Deterioration, Dissolution And Default

"The contested 2020 presidential election, brinkmanship over the debt limit to advance political agendas and failure to reach consensus on the country's fiscal challenges are recent signs of the deterioration in governance," Fitch said on May 24, while putting America's credit rating on watch for downgrade. That sentence deserved more attention than it received. A ratings agency suggested, out in the open, that America's system of government is unraveling. Fitch's warning was generally brushed

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4 thoughts on “Deterioration, Dissolution And Default

  1. H

    I look forward to your next monthly post as I suspect it will be well worth my time. Since some bright economist opened his copy of the US Statistical Abstract long ago, in a galaxy far, far away and looked at the table showing average incomes for various levels of educational attainment, he changed the world a bit because he saw that people with college degrees actually made much more money that the less well educated. Sadly, he got it wrong because the real correlation is between Education and income, not the ownership of a degree. Degrees mean very little to the many folks who got one, without absorbing the actual education that was supposed to accompany it. When a 2.0 or 2.25 GPA will get you the piece of paper, the over-under on your monetary outcome will likely be the under. I spent 40 years of my life trying to help my 12,000 odd students absorb an education. Truly, 90% of those folks had little inkling of what they were supposed to be doing. To be fair, what I was doing actually helped the top 10 or 15% become quite successful, and most importantly, able to change their lives, when necessary, to continue to cope and successfully lead others. About 20 years ago one spring semester became my best ever as I was presented with 7 undergraduate exchange students from Austria to be enrolled in my strategic planning class. For the next 15 weeks I was awed and delighted by these students and their work. The work I saw from these folks on their tests and papers was nearly flawless and would have received an A in my MBA class on the subject. They may have been the best in class in their home country, but their best was virtually unparalleled compared to my best US native students. We in the US, in spite of all talk to the contrary, actually don’t much respect or value education. When my daughter was just starting 7th grade she was selected for a new talented and gifted program with five other children. On the first day of class the teacher informed the students that their life was about to be come a living hell because being pegged as smart would make them outcasts. Better they should forget bettering themselves because only then could they achieve popularity. That was her last day in that program, actually the last day of the program.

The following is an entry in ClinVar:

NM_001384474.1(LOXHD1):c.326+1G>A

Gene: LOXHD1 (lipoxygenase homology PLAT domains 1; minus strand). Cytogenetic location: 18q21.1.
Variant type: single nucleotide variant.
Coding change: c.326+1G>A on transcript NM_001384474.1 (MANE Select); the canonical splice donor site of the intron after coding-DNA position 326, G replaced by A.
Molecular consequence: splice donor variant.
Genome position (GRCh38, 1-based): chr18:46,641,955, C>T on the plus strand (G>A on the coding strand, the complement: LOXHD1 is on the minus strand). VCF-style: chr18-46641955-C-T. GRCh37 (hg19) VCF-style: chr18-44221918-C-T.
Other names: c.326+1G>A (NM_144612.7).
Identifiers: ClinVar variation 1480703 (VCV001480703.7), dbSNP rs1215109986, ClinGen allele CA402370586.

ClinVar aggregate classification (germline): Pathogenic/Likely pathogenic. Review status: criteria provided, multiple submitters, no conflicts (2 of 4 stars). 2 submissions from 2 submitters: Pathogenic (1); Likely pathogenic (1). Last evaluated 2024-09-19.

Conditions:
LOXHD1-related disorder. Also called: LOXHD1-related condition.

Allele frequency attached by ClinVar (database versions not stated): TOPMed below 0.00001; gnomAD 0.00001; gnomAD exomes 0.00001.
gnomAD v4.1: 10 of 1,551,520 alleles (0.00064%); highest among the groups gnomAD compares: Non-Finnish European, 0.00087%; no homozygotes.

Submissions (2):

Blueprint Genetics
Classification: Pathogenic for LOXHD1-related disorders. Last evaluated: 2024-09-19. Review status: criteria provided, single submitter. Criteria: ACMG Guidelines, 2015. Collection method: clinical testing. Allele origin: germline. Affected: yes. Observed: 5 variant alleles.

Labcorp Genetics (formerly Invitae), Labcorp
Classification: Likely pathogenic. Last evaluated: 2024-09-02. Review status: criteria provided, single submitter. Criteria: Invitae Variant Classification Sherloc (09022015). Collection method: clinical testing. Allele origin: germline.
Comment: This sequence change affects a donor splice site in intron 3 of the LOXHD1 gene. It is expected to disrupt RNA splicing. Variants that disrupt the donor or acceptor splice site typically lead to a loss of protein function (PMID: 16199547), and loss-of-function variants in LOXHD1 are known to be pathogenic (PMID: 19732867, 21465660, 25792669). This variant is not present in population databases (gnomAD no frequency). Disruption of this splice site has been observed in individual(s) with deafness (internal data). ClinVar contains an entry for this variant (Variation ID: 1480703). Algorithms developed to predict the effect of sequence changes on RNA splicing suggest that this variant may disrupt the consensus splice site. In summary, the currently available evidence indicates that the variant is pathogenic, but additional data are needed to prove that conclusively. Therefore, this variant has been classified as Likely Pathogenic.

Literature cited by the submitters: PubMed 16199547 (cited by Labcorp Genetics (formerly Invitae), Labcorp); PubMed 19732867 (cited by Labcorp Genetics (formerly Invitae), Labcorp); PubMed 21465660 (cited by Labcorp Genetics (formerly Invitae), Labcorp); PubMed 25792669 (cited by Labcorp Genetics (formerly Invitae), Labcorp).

2. There is a rural town i knew as a youth having spent summer months there with my grand parents, retired civil servants (Air Force). It was a place of conservative democrats Rick Perry was a democrat back then from a nearby town and Paul Harvey was on my grand pappies radio as we went to check his spread and his cattle every morning. This was their childhood home, my grand pappies family literally had to ford the river to get to town in his youth. It was a prosperous clean populated by remnants of old Texas pioneer stock.

    I drive through a rural town every few years on my way to central Texas or beyond. The place is run down, nice houses from my youth have heaps of horded trash and Trump flags out front and it reminds me more of “Deliverance” than apple pie and lemonade. Back in the day a drive by and look would have evoked a wave from the people sitting outside on the porch, not these days. In 1978 you would have never heard a peep from anyone to a stranger about how many guns and what types a person owned. Today it would be the most practical way to get them to open up and engage in a conversation.

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